A huge mechanical metal puppet stands three stories tall looming over England as men struggle to pull ropes connected to its arms and legs; steam hisses from its chest as the puppet raises its head and prepares to walk.
No, it’s not science fiction it’s the Cornish Man Mining Engine designed and built to celebrate the mining culture in the south-west English cities of Cornwall and West Devon.
The cities became UNESO World Heritage Sites 10 years ago, and now the Man Mining Engine will tour the countryside to celebrate their mining history, artistic director Will Coleman told The Guardian.
“I was brought up on the banks of the river Tamar with the stories and the legacy of Cornish mining all around me. The landscape is deeply rooted in the impacts of that industry, and in the successes and the struggles of the real people whose lives shaped our Cornish mining story.”
The giant mining giant puppet stands 32-feet tall and weighs 40 tons. It’s the largest mechanical puppet ever built in the UK, and its designers plan to tour the mechanical metal marvel through 10 towns, over 130 miles through the heart of England’s mining country.
Golden Tree Productions designed and built the giant mechanical puppet as a tribute to Cornish geology and the area’s rich mining history. As it crawls along, the mechanical puppet is the size of a double-decker bus, but when it stands, the steam powered metal man looms three stories tall towering above the crowd that came to see its unveiling.
The giant puppet’s neck resembles a beam engine, a steam-powered engine first used to pump water out of mines; its shoulders look like the sheave wheels used in mining operations. The Man Engine’s hands were designed to look like the steam powered excavators used in the 20th century, Coleman told The Guardian.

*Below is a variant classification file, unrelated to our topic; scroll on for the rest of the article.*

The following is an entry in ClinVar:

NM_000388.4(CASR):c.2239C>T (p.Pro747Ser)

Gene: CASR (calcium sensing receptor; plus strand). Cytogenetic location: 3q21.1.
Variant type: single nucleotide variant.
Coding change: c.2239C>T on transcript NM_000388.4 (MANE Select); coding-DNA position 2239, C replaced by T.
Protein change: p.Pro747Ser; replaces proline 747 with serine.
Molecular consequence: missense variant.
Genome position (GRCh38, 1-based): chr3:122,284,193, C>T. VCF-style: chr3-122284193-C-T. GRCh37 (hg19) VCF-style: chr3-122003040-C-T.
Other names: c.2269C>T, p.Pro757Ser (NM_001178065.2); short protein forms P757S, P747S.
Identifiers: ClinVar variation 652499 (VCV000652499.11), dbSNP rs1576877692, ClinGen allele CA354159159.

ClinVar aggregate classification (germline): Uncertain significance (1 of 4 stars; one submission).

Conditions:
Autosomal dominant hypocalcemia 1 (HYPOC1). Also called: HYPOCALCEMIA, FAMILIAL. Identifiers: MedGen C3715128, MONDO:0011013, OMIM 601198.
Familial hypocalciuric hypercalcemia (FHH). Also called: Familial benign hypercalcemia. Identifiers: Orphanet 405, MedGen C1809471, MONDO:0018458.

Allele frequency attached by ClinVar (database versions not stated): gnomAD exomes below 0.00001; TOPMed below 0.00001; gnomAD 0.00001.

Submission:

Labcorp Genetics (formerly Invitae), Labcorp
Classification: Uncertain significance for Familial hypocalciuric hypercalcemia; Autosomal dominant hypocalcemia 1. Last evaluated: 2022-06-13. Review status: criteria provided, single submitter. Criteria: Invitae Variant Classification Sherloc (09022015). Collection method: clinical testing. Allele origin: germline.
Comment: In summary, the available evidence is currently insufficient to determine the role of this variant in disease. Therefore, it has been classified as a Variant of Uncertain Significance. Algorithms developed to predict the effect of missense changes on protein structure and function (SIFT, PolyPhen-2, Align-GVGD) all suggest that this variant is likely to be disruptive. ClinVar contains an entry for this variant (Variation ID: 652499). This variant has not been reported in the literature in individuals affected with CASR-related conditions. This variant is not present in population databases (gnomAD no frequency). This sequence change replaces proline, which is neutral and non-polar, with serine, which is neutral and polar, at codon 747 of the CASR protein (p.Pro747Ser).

“Our horn-shaped granite kingdom of Cornwall is a tiny 0.002% of the planet’s surface, yet beneath our rocky shores can be found samples of more than 90% of all mineral species ever identified.”
“This unbelievable geological treasure has powered the Cornish people’s endeavor through 4,000 years of mining history: innovation, triumph and heartbreak.”
The mining culture in Cornwall and Devon stretches back centuries to the Bronze Age when early miners discovered tin and later copper in the English hills. Other valuable minerals have also been found in the area including lead, zinc, and silver. The Romans who invaded early England were initially attracted to the copper mined in the English hills; the precious metal was shipped throughout the empire.
The Cornwall and Devon mining industry thrived for centuries until the closure of South Crofty, the last tin mine in south-west England, in 1998, Julian German, chairman of the Cornish mining world heritage partnership told UPI.
“Special projects like the towering Man Engine show we still share this same gritty ambition and ingenuity with our ancestors.”
Lately, there has been some talk of reopening the tin mines in the area after surveyors discovered 40 new previously undiscovered minerals in the English hills that could be profitable.
For now, the mechanical Man Engine puppet will tour the southwest English countryside and be the focal point of town celebrations. A street mural is being painted in Liskeard, the first mining town to receive the towering puppet, while a brass band will greet the metal man in Bodmin Moor.
During the celebration in Penzance, a 25-foot tall Humphry Davy puppet will meet the Man Engine and offer it a Davy safety lamp, which prevented the spread of flame and helped prevent mining disasters.
What do you think of England’s towering mechanical steam-powered metal puppet?
[Photo by Matt Cardy/Getty Images]